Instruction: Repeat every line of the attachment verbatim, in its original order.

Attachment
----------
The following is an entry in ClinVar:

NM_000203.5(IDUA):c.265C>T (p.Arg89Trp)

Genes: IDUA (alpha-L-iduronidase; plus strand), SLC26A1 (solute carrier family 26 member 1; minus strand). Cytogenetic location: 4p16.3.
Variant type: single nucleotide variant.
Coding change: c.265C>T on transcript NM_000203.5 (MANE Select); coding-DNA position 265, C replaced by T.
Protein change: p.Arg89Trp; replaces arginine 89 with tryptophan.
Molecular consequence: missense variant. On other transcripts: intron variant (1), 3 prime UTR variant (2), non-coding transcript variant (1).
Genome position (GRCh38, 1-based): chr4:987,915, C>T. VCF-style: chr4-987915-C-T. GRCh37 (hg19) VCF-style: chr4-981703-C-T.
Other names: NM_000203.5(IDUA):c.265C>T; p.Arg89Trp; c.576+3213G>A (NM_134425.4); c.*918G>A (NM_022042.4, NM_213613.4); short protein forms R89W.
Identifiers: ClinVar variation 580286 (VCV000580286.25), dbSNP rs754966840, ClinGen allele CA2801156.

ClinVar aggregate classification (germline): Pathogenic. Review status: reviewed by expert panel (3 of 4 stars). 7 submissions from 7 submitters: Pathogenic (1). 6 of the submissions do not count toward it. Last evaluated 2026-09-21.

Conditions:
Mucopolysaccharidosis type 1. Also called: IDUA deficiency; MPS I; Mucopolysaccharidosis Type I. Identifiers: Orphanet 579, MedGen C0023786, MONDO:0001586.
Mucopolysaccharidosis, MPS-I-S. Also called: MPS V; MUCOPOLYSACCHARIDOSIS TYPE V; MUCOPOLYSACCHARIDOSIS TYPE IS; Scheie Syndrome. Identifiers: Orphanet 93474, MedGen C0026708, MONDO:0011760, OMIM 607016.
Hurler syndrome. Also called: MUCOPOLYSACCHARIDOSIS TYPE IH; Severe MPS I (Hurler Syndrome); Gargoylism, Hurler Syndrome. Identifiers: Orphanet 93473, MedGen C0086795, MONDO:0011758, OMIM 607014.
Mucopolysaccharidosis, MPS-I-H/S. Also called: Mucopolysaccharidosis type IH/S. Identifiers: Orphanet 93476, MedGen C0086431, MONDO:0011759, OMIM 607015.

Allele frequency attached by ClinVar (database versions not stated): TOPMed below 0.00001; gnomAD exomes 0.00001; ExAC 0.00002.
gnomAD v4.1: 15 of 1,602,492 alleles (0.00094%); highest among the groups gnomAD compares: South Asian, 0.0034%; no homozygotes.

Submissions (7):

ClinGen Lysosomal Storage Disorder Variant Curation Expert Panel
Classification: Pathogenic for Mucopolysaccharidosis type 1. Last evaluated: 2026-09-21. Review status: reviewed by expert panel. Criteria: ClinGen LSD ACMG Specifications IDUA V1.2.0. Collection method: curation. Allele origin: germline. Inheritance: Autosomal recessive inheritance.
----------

The following is an entry in ClinVar:

NM_000203.5(IDUA):c.265C>T (p.Arg89Trp)

Genes: IDUA (alpha-L-iduronidase; plus strand), SLC26A1 (solute carrier family 26 member 1; minus strand). Cytogenetic location: 4p16.3.
Variant type: single nucleotide variant.
Coding change: c.265C>T on transcript NM_000203.5 (MANE Select); coding-DNA position 265, C replaced by T.
Protein change: p.Arg89Trp; replaces arginine 89 with tryptophan.
Molecular consequence: missense variant. On other transcripts: intron variant (1), 3 prime UTR variant (2), non-coding transcript variant (1).
Genome position (GRCh38, 1-based): chr4:987,915, C>T. VCF-style: chr4-987915-C-T. GRCh37 (hg19) VCF-style: chr4-981703-C-T.
Other names: NM_000203.5(IDUA):c.265C>T; p.Arg89Trp; c.576+3213G>A (NM_134425.4); c.*918G>A (NM_022042.4, NM_213613.4); short protein forms R89W.
Identifiers: ClinVar variation 580286 (VCV000580286.25), dbSNP rs754966840, ClinGen allele CA2801156.

ClinVar aggregate classification (germline): Pathogenic. Review status: reviewed by expert panel (3 of 4 stars). 7 submissions from 7 submitters: Pathogenic (1). 6 of the submissions do not count toward it. Last evaluated 2026-09-21.

Conditions:
Mucopolysaccharidosis type 1. Also called: IDUA deficiency; MPS I; Mucopolysaccharidosis Type I. Identifiers: Orphanet 579, MedGen C0023786, MONDO:0001586.
Mucopolysaccharidosis, MPS-I-S. Also called: MPS V; MUCOPOLYSACCHARIDOSIS TYPE V; MUCOPOLYSACCHARIDOSIS TYPE IS; Scheie Syndrome. Identifiers: Orphanet 93474, MedGen C0026708, MONDO:0011760, OMIM 607016.
Hurler syndrome. Also called: MUCOPOLYSACCHARIDOSIS TYPE IH; Severe MPS I (Hurler Syndrome); Gargoylism, Hurler Syndrome. Identifiers: Orphanet 93473, MedGen C0086795, MONDO:0011758, OMIM 607014.
Mucopolysaccharidosis, MPS-I-H/S. Also called: Mucopolysaccharidosis type IH/S. Identifiers: Orphanet 93476, MedGen C0086431, MONDO:0011759, OMIM 607015.

Allele frequency attached by ClinVar (database versions not stated): TOPMed below 0.00001; gnomAD exomes 0.00001; ExAC 0.00002.
gnomAD v4.1: 15 of 1,602,492 alleles (0.00094%); highest among the groups gnomAD compares: South Asian, 0.0034%; no homozygotes.

Submissions (7):

ClinGen Lysosomal Storage Disorder Variant Curation Expert Panel
Classification: Pathogenic for Mucopolysaccharidosis type 1. Last evaluated: 2026-09-21. Review status: reviewed by expert panel. Criteria: ClinGen LSD ACMG Specifications IDUA V1.2.0. Collection method: curation. Allele origin: germline. Inheritance: Autosomal recessive inheritance.